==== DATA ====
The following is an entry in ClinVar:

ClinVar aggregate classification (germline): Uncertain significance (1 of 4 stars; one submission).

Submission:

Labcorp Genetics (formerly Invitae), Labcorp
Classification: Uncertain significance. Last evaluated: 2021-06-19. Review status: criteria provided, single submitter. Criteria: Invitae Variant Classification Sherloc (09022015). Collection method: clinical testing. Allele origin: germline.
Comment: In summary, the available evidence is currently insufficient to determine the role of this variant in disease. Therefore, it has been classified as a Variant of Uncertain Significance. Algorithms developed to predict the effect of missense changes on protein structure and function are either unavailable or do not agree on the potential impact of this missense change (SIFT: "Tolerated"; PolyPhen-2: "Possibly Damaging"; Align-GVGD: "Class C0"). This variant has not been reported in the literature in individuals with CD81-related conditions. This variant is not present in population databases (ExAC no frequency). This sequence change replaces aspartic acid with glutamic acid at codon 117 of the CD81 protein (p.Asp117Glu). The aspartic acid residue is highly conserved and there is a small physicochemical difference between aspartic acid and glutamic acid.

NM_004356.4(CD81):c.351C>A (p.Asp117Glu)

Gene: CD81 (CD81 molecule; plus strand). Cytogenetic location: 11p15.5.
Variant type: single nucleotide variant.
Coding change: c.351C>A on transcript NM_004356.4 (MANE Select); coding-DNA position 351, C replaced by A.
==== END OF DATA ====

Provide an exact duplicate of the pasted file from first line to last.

The following is an entry in ClinVar:

ClinVar aggregate classification (germline): Uncertain significance (1 of 4 stars; one submission).

Submission:

Labcorp Genetics (formerly Invitae), Labcorp
Classification: Uncertain significance. Last evaluated: 2021-06-19. Review status: criteria provided, single submitter. Criteria: Invitae Variant Classification Sherloc (09022015). Collection method: clinical testing. Allele origin: germline.
Comment: In summary, the available evidence is currently insufficient to determine the role of this variant in disease. Therefore, it has been classified as a Variant of Uncertain Significance. Algorithms developed to predict the effect of missense changes on protein structure and function are either unavailable or do not agree on the potential impact of this missense change (SIFT: "Tolerated"; PolyPhen-2: "Possibly Damaging"; Align-GVGD: "Class C0"). This variant has not been reported in the literature in individuals with CD81-related conditions. This variant is not present in population databases (ExAC no frequency). This sequence change replaces aspartic acid with glutamic acid at codon 117 of the CD81 protein (p.Asp117Glu). The aspartic acid residue is highly conserved and there is a small physicochemical difference between aspartic acid and glutamic acid.

NM_004356.4(CD81):c.351C>A (p.Asp117Glu)

Gene: CD81 (CD81 molecule; plus strand). Cytogenetic location: 11p15.5.
Variant type: single nucleotide variant.
Coding change: c.351C>A on transcript NM_004356.4 (MANE Select); coding-DNA position 351, C replaced by A.